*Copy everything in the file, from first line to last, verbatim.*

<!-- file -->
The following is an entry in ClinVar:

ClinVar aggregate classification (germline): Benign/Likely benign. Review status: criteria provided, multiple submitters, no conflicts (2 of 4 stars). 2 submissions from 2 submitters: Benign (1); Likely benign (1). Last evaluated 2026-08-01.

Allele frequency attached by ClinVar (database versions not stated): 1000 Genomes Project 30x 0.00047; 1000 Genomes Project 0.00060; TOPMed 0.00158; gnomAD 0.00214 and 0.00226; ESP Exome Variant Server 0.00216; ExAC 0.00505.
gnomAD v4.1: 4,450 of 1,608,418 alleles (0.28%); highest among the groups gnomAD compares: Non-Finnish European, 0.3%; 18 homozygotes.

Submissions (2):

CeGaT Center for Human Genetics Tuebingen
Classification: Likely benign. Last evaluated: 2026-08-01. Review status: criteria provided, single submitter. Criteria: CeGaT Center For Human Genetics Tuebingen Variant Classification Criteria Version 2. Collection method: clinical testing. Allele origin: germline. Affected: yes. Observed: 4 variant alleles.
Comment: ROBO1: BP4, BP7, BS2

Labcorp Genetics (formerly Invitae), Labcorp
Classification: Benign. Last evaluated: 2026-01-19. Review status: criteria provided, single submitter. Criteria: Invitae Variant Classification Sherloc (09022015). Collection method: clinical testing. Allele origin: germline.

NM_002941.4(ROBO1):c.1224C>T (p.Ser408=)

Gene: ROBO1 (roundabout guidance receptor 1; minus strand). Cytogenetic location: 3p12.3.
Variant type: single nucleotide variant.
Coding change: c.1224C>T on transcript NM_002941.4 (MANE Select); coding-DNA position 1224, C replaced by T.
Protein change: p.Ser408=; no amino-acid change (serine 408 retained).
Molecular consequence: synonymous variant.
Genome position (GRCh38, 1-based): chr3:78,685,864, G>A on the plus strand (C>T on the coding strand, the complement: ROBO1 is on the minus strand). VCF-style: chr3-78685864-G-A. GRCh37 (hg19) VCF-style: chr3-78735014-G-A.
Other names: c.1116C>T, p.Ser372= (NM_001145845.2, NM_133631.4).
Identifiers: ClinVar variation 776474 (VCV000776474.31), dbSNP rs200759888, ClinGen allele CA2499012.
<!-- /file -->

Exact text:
The following is an entry in ClinVar:

ClinVar aggregate classification (germline): Benign/Likely benign. Review status: criteria provided, multiple submitters, no conflicts (2 of 4 stars). 2 submissions from 2 submitters: Benign (1); Likely benign (1). Last evaluated 2026-08-01.

Allele frequency attached by ClinVar (database versions not stated): 1000 Genomes Project 30x 0.00047; 1000 Genomes Project 0.00060; TOPMed 0.00158; gnomAD 0.00214 and 0.00226; ESP Exome Variant Server 0.00216; ExAC 0.00505.
gnomAD v4.1: 4,450 of 1,608,418 alleles (0.28%); highest among the groups gnomAD compares: Non-Finnish European, 0.3%; 18 homozygotes.

Submissions (2):

CeGaT Center for Human Genetics Tuebingen
Classification: Likely benign. Last evaluated: 2026-08-01. Review status: criteria provided, single submitter. Criteria: CeGaT Center For Human Genetics Tuebingen Variant Classification Criteria Version 2. Collection method: clinical testing. Allele origin: germline. Affected: yes. Observed: 4 variant alleles.
Comment: ROBO1: BP4, BP7, BS2

Labcorp Genetics (formerly Invitae), Labcorp
Classification: Benign. Last evaluated: 2026-01-19. Review status: criteria provided, single submitter. Criteria: Invitae Variant Classification Sherloc (09022015). Collection method: clinical testing. Allele origin: germline.

NM_002941.4(ROBO1):c.1224C>T (p.Ser408=)

Gene: ROBO1 (roundabout guidance receptor 1; minus strand). Cytogenetic location: 3p12.3.
Variant type: single nucleotide variant.
Coding change: c.1224C>T on transcript NM_002941.4 (MANE Select); coding-DNA position 1224, C replaced by T.
Protein change: p.Ser408=; no amino-acid change (serine 408 retained).
Molecular consequence: synonymous variant.
Genome position (GRCh38, 1-based): chr3:78,685,864, G>A on the plus strand (C>T on the coding strand, the complement: ROBO1 is on the minus strand). VCF-style: chr3-78685864-G-A. GRCh37 (hg19) VCF-style: chr3-78735014-G-A.
Other names: c.1116C>T, p.Ser372= (NM_001145845.2, NM_133631.4).
Identifiers: ClinVar variation 776474 (VCV000776474.31), dbSNP rs200759888, ClinGen allele CA2499012.